And also predictably, responses to both Hyde's bill and Hamilton's
e-mail shared a common theme: How dare you question? How dare you
question the Oregon law? How dare you question the way we carry out
the Oregon law?
The talk shows buzzed -- the voters of Oregon had spoken. So shut
up. No more discussion.
Many Oregonians rely on the argument that because the law passed,
it is now somehow inappropriate to continue to discuss the hot-button
issue of assisted suicide. Too few Oregonians understand that such
an incredible, radical experiment in government social policy should
signal just the beginning of rigorous scientific, ethical, and physical
It is a uniquely Oregon response. We passed the Bear-Cougar initiative
- so don't even think about bringing it back up. No matter how many
cougars are prowling your back yard, eating your cats, mauling your
children. No more discussion.
We passed the lottery initiative. DO NOT bring that back up -- no
matter how dependent our schools are on poor Oregonians throwing
their money away on vain hopes of big payoffs, no matter how many
Oregon lottery addicts commit first person suicide. No more discussion.
Yes we voted on assisted suicide, twice. But if Oregonians thought
that ended the discussion, they made a serious mistake. Oregon alone
of the United States opened the door to assisted death and they will
be looking hard in the face of death issues for some time to come.
The most pressing problem still is the lack of scrutiny built into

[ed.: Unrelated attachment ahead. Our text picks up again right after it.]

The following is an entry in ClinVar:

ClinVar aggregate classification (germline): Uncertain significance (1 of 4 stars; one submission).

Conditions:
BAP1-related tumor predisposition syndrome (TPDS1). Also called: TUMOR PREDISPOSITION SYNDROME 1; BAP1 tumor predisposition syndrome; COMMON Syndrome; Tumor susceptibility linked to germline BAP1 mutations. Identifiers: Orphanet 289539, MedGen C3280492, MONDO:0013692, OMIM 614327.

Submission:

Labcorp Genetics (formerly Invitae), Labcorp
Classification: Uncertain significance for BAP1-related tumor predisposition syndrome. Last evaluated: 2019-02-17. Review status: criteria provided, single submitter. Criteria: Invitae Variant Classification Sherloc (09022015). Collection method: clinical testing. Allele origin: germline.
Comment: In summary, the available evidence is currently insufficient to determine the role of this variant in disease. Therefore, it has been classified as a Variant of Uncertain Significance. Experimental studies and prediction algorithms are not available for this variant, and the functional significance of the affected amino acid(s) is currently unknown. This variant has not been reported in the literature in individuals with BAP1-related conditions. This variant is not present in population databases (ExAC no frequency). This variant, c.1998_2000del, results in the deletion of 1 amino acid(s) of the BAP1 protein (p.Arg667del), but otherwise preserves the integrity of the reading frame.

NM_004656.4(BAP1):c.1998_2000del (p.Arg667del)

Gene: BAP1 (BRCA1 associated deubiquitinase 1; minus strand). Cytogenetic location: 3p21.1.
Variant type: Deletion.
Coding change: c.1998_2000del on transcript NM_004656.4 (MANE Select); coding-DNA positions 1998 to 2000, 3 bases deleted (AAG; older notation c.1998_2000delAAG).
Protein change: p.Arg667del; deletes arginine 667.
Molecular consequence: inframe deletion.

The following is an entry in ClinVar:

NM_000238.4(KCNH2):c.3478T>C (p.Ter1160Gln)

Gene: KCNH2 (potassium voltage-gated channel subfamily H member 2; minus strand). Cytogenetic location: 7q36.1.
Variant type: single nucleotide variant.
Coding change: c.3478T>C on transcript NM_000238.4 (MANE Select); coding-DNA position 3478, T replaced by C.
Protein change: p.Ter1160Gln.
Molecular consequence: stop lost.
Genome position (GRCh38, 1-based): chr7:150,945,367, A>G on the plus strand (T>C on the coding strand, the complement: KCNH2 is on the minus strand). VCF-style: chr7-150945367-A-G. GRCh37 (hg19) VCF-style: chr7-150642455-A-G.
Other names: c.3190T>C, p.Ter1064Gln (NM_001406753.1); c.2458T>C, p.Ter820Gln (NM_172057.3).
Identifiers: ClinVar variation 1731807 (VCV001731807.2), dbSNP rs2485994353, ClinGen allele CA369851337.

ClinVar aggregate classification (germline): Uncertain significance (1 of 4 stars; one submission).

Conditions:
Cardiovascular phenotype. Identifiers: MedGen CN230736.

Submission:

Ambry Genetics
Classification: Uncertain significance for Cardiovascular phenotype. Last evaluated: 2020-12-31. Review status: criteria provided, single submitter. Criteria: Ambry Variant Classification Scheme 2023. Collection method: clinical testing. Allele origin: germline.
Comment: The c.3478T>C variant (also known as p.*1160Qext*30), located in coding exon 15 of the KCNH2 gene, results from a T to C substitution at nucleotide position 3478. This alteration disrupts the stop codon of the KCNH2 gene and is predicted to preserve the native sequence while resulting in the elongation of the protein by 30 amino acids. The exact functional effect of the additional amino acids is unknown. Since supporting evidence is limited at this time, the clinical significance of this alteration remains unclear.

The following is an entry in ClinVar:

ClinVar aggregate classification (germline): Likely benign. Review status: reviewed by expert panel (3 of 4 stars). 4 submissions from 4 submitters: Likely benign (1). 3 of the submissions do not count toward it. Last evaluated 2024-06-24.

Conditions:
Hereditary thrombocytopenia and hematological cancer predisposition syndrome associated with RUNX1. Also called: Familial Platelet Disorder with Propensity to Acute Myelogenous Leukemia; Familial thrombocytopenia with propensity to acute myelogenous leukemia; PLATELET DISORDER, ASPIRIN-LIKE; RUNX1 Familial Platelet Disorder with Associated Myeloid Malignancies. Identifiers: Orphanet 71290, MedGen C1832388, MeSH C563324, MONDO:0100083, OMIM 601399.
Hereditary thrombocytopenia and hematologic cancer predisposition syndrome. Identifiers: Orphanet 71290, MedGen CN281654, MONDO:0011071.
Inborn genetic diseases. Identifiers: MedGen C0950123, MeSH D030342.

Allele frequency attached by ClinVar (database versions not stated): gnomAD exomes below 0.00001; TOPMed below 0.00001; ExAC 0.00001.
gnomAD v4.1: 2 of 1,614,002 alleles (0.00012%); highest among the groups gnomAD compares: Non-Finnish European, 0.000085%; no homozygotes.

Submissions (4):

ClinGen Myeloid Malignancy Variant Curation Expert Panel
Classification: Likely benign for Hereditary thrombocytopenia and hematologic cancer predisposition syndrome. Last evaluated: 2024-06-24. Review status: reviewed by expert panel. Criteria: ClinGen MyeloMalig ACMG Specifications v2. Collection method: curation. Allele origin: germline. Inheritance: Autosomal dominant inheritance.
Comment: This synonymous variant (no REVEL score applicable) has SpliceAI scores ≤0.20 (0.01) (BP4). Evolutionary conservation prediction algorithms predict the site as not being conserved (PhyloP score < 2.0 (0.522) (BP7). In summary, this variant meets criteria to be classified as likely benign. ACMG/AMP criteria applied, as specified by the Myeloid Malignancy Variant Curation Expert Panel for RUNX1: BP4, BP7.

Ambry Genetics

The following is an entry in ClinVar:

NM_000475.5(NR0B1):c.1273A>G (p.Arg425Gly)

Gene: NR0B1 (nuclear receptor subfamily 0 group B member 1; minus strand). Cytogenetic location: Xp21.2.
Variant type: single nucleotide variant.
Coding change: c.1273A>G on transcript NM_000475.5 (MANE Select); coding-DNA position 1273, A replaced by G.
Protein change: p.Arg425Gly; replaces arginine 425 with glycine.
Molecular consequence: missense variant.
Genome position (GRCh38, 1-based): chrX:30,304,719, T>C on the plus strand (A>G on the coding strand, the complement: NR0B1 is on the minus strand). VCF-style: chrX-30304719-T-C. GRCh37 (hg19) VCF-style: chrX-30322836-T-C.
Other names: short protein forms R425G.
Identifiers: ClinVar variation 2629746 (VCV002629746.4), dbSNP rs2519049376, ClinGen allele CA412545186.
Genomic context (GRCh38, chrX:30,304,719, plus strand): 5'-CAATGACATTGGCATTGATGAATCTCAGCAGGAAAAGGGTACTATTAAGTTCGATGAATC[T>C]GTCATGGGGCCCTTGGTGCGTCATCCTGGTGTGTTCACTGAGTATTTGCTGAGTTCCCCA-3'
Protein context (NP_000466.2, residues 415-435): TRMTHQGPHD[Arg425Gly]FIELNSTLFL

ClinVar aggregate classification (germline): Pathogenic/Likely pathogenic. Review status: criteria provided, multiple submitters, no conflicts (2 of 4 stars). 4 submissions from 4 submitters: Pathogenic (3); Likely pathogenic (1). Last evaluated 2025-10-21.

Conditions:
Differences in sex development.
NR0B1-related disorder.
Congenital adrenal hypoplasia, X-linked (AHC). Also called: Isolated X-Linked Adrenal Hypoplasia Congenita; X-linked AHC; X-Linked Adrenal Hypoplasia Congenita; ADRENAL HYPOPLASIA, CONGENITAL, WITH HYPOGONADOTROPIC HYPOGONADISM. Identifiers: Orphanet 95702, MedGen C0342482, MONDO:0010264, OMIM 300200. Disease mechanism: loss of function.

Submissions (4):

Oregon's law, With the details of assisted deaths in Oregon shrouded
in secrecy, discussion and evaluation of the law's successes or failures
is effectively squelched. What does the public know of the 15 assisted
suicides in Oregon? Next to nothing. Other states would most certainly
be unwise to proceed on the Oregon precedent with such inadequate
documentation of the law's efficacy.
Which brings us back to the article by Barnett on Cheney's death.
Poor Oregon. We are left to rely on the whims of a newspaper editor
to select the story, a reporter to properly tell the tale, and a
family to volunteer to go public. In this way, and only in this way,
crucial public policy discussion begins and ends. Somehow it's hard
to believe this is what the U.S. Supreme Court had in mind when they
said that the states should engage in an "earnest and profound debate
about the morality, legality, and practicality" of assisted suicide.
Questions that arose before Cheney's death must and will still linger
long afterward. Questions like these from the e-mailed messages:
"Just how much dementia and how much coercion must be present before
a vulnerable individual can be protected? How much opinion shopping
may have been taking place? And why?" - Dr. Greg Hamilton, Physicians
for Compassionate Care
"Mrs. Cheney makes her final decision after returning home from
a nursing home where she was sent because of the strain of the situation
on her daughter. Never does her daughter say 'Mom you are not a burden,
we love you and we want you around as long as possible.' Would this
have made a difference?" - Herbert Hendin
A woman with a severe neuromuscular disability who has used a motorized
wheelchair since the age of eleven wrote, "Ms. Cheney appears to
have been given the message that she had three choices - to be a
burden on family, to go to a nursing home, or to die. After a week
in a nursing home, an experience I wouldn't wish on my opponents
except perhaps to educate them, it appears that Ms. Cheney felt she
had only one option. How is this a voluntary and uncoerced decision
based on informed consent?" - Diane Coleman, J.D., Pres. Not Dead
These are the questions the Supreme Court of the United States says
we should all still struggle to answer. How many of us can answer
them with dead certainty?